Authorities say at least 22 people were killed by tornadoes that tore paths of destruction through Mississippi and Alabama late Friday, but the extent of the damage wasn't unveiled until first light, which helped determine how widespread the disaster was.
Initially, the death toll in Mississippi was believed to be 25, but has since been lowered.
"During a disaster, numbers are likely to change," the Mississippi Emergency Management Agency (MEMA) said. "Now that search and rescue efforts have been demobilized, MEMA can confirm a total of 21 storm-related fatalities."
More than 25 million Americans were under the threat for tornadoes, but it was the small towns such as Rolling Fork and Silver City in western Mississippi that took a direct hit.
"Every structure in town has pretty much sustained some type of damage if not total destruction," said Brett Adair, a storm tracker and field meteorologist.
Storm chasers were some of the first people on the scene after the tornadoes rumbled through and helped people who appeared helpless look for loved ones trapped by storm debris.
"As we were doing our interview, we're rolling the windows down but the only thing that you can do is listen for the scream," Adair said. "What we were doing was we were hearing people literally in the neighborhood on Jackson Avenue and U.S. 49 that were screaming at us for help. And I just had to drop the interview and drop everything inappropriate. At that point, we just go into first response mode."
Video taken by drones on Saturday showed vehicles flipped as if they were Matchbox cars and buildings where the only discernable feature that remained were the foundations.
Nothing that was in the direct path of the catastrophic twisters was spared, even Rolling Fork's water tower was reduced to rubble.
"It went right through town. And unfortunately, this morning, a lot of the things that people know are gone. And it's just heartbreaking out here," Adair said.
State search and rescue teams were deployed to the hardest hit areas of the state but news of survivors surfacing from the rubble was slow to emerge.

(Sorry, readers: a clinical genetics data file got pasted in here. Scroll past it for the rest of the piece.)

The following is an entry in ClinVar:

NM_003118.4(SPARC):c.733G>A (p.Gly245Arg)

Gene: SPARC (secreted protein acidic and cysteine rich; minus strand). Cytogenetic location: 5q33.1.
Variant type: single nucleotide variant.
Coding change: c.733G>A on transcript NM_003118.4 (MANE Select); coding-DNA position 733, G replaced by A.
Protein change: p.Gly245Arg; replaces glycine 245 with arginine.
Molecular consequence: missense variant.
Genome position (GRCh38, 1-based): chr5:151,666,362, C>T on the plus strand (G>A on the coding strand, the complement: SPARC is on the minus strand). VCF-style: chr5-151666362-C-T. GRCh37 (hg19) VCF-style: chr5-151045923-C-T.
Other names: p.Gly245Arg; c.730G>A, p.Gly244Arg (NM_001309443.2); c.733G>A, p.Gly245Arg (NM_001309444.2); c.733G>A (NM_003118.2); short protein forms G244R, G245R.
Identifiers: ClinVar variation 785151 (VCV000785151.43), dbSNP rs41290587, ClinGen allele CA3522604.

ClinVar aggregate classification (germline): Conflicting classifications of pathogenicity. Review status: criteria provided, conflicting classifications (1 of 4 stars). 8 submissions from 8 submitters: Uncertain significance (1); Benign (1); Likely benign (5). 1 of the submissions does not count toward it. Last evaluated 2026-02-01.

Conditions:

At least one of the victims who was killed by the nighttime tornado did not even make it out of bed - her brother not far away but able to tell his story of survival.
"When I went in the closet, and it snatched the door back open and pulled me out- I heard the roof coming off. And then all of a sudden a big boom, and it was gone," the Rolling Fork resident said.
Recovery teams continue to make their way through the rubble, which has been described as resembling a landfill, replacing the usual quaint sights of small towns in the rural South.
"In the South because of the ground solubility, people don't build basements here, so there's really no where for them to go. So most of them know to go to the center of the house, you have to go to a center room, usually a bathroom, and get into the bathtub. That's really your safest place. And for some of these people, that's what they did," said Andy Dean, a photographer on the scene of the devastation.
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Expert storm chasers described some of the damage as comparable to the first sights after a large tornado struck Mayfield, Kentucky in December 2011. National Weather Service meteorologists rated that twister an EF-4 on the Enhanced Fujita Scale and estimated winds were 190 mph.
An advanced survey team of meteorologists and other experts will likely take its time examining debris from communities in Mississippi to determine the rating of the twisters from Friday evening's event.